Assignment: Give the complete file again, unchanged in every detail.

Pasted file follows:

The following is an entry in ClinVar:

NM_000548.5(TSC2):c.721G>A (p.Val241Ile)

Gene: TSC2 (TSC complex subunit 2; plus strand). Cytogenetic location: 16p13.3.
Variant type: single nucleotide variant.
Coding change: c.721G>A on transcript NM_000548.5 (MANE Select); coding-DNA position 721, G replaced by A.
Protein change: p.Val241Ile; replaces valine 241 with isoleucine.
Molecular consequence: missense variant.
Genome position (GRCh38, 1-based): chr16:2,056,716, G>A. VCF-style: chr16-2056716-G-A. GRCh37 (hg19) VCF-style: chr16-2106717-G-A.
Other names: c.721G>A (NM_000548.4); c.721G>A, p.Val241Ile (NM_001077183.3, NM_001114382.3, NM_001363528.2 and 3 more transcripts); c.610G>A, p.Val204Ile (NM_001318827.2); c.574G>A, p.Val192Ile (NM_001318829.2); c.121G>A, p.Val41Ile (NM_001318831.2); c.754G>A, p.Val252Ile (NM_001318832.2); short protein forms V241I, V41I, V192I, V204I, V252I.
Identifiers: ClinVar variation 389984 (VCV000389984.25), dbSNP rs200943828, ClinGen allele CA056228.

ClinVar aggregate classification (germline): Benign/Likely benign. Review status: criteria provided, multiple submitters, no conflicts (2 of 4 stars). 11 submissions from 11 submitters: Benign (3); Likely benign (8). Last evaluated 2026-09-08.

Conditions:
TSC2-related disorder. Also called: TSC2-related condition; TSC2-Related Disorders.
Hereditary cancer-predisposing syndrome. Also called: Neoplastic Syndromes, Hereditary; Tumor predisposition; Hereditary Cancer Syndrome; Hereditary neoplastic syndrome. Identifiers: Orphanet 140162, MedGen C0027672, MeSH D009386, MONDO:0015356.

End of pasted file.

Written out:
The following is an entry in ClinVar:

NM_000548.5(TSC2):c.721G>A (p.Val241Ile)

Gene: TSC2 (TSC complex subunit 2; plus strand). Cytogenetic location: 16p13.3.
Variant type: single nucleotide variant.
Coding change: c.721G>A on transcript NM_000548.5 (MANE Select); coding-DNA position 721, G replaced by A.
Protein change: p.Val241Ile; replaces valine 241 with isoleucine.
Molecular consequence: missense variant.
Genome position (GRCh38, 1-based): chr16:2,056,716, G>A. VCF-style: chr16-2056716-G-A. GRCh37 (hg19) VCF-style: chr16-2106717-G-A.
Other names: c.721G>A (NM_000548.4); c.721G>A, p.Val241Ile (NM_001077183.3, NM_001114382.3, NM_001363528.2 and 3 more transcripts); c.610G>A, p.Val204Ile (NM_001318827.2); c.574G>A, p.Val192Ile (NM_001318829.2); c.121G>A, p.Val41Ile (NM_001318831.2); c.754G>A, p.Val252Ile (NM_001318832.2); short protein forms V241I, V41I, V192I, V204I, V252I.
Identifiers: ClinVar variation 389984 (VCV000389984.25), dbSNP rs200943828, ClinGen allele CA056228.

ClinVar aggregate classification (germline): Benign/Likely benign. Review status: criteria provided, multiple submitters, no conflicts (2 of 4 stars). 11 submissions from 11 submitters: Benign (3); Likely benign (8). Last evaluated 2026-09-08.

Conditions:
TSC2-related disorder. Also called: TSC2-related condition; TSC2-Related Disorders.
Hereditary cancer-predisposing syndrome. Also called: Neoplastic Syndromes, Hereditary; Tumor predisposition; Hereditary Cancer Syndrome; Hereditary neoplastic syndrome. Identifiers: Orphanet 140162, MedGen C0027672, MeSH D009386, MONDO:0015356.